Nevertheless, in the 2017 elections – despite the great efforts of the opposition parties – the LDP was reelected once again, securing the second term for Prime Minister Shinzō Abe and his party. The election results highlighted the growing need for stability and skills to represent Japan on the international stage. The 2017 missile launches by North Korea and the inability of the opposition to unite against Abe pushed the voters into choosing the usual – the one they are familiar with, even if they do not necessarily like or agree with it.

So who are they electing now? No one, as this election is actually not a direct one involving citizens and the government. September 20 was the day of the Liberal Democratic Party presidential election, where party members elected the head of the party – thus electing the Prime Minister of Japan. The first nominee was, of course, the current PM, Shinzō Abe, and this time he only had one challenger: former Defense Minister Shigeru Ishiba.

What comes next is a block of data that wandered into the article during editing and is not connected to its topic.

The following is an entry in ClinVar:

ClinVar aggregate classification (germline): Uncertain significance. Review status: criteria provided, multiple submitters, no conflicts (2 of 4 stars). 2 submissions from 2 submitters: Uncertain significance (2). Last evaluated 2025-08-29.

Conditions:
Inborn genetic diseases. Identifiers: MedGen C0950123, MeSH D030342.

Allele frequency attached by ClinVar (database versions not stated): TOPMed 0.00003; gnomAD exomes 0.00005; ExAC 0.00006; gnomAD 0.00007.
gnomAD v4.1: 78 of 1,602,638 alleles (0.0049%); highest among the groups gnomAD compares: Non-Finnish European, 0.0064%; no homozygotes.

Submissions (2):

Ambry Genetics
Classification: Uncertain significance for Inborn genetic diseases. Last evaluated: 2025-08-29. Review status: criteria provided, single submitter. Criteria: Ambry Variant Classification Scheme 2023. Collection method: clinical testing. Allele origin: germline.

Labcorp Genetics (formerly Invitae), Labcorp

Shigeru Ishiba giving speech during the 2012 LDP presidential elections
Source: Wikimedia Commons

Although they competed in the same league, the two campaigned with very different program points. In the kick-off debate, the difference was quite clear: while Abe built his speech on his accomplishments and challenges that he has been dealing with, Ishiba laid heavy criticism on the current Abe policies, questioning their sustainability. These policies include the famous Abenomics, with its aggressive monetary easing and fiscal spending to boost investment. He also acknowledged certain social issues and expressed his hope for making pre-schooling free for low-income families, as well as helping them save for college tuition. The dangerously shrinking workforce would be also dealt with by expanding the opportunities available to the elderly to work longer.